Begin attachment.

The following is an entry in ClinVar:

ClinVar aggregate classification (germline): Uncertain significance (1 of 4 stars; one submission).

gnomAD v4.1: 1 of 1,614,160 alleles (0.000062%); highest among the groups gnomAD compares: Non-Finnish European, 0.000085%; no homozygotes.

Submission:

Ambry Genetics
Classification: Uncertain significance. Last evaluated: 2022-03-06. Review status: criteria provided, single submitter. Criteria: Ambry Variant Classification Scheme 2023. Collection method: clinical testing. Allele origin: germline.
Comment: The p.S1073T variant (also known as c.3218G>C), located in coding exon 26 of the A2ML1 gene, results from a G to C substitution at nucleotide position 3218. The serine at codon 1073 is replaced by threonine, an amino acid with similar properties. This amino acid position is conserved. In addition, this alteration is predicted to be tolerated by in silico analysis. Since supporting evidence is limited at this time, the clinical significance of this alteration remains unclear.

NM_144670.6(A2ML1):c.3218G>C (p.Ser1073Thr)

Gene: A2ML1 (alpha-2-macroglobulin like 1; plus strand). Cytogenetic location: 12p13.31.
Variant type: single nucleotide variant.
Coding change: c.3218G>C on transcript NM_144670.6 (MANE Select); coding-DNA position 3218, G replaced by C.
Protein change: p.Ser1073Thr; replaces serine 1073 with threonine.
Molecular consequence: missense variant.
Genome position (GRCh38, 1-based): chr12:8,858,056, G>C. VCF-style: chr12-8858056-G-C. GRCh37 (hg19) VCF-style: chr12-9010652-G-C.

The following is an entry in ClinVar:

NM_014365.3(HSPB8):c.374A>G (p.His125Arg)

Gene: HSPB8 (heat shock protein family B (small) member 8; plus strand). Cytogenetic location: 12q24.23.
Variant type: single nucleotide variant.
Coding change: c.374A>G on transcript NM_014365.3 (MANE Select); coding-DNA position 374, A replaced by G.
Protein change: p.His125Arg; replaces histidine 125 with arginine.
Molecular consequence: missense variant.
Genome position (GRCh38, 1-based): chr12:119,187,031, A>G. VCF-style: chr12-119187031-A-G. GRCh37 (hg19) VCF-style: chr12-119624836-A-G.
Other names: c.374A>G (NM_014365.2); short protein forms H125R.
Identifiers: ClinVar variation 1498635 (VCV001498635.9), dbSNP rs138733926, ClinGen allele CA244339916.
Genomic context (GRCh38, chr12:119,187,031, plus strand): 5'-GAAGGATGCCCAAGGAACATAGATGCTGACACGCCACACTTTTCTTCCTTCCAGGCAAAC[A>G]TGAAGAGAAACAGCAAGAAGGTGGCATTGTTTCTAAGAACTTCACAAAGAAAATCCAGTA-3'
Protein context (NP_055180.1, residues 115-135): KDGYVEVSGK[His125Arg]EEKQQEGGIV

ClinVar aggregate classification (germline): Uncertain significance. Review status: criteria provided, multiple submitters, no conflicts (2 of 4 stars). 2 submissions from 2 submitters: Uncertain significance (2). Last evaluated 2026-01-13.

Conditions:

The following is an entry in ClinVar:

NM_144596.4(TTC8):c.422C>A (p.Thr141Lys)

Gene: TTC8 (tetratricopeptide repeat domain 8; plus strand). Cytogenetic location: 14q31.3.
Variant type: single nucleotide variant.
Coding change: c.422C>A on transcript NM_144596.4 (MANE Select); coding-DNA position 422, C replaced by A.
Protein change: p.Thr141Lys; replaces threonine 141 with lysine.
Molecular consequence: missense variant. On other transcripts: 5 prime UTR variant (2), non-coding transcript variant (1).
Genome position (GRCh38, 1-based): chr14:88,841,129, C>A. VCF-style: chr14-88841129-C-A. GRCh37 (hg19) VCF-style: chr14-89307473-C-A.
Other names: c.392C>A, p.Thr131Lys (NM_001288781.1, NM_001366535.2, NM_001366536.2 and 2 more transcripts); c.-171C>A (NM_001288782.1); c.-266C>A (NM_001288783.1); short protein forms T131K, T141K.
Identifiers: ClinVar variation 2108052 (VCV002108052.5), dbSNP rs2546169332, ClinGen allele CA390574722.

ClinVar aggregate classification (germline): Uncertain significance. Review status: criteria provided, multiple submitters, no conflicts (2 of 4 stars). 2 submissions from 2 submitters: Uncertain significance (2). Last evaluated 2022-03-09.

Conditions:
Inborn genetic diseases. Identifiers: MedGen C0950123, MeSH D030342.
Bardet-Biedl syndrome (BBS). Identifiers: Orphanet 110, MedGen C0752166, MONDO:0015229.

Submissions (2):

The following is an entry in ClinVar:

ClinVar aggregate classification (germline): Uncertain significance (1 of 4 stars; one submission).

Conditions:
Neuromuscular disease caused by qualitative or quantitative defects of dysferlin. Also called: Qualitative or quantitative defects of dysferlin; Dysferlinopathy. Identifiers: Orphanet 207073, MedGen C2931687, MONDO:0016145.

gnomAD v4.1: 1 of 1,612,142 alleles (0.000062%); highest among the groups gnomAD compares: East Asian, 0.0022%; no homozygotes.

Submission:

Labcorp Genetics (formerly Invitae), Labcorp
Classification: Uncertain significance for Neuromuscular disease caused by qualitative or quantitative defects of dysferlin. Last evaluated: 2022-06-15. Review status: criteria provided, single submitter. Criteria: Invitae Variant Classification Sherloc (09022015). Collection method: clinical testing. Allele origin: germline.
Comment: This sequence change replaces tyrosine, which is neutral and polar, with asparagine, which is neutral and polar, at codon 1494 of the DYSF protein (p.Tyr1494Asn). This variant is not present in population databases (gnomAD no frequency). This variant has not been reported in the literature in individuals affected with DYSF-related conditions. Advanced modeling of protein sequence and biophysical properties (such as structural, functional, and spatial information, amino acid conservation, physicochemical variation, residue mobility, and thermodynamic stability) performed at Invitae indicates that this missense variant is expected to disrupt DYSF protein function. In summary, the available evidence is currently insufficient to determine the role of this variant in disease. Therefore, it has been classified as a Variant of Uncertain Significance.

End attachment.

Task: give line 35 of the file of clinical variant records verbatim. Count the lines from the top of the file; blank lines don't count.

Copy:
Molecular consequence: missense variant. On other transcripts: 5 prime UTR variant (2), non-coding transcript variant (1).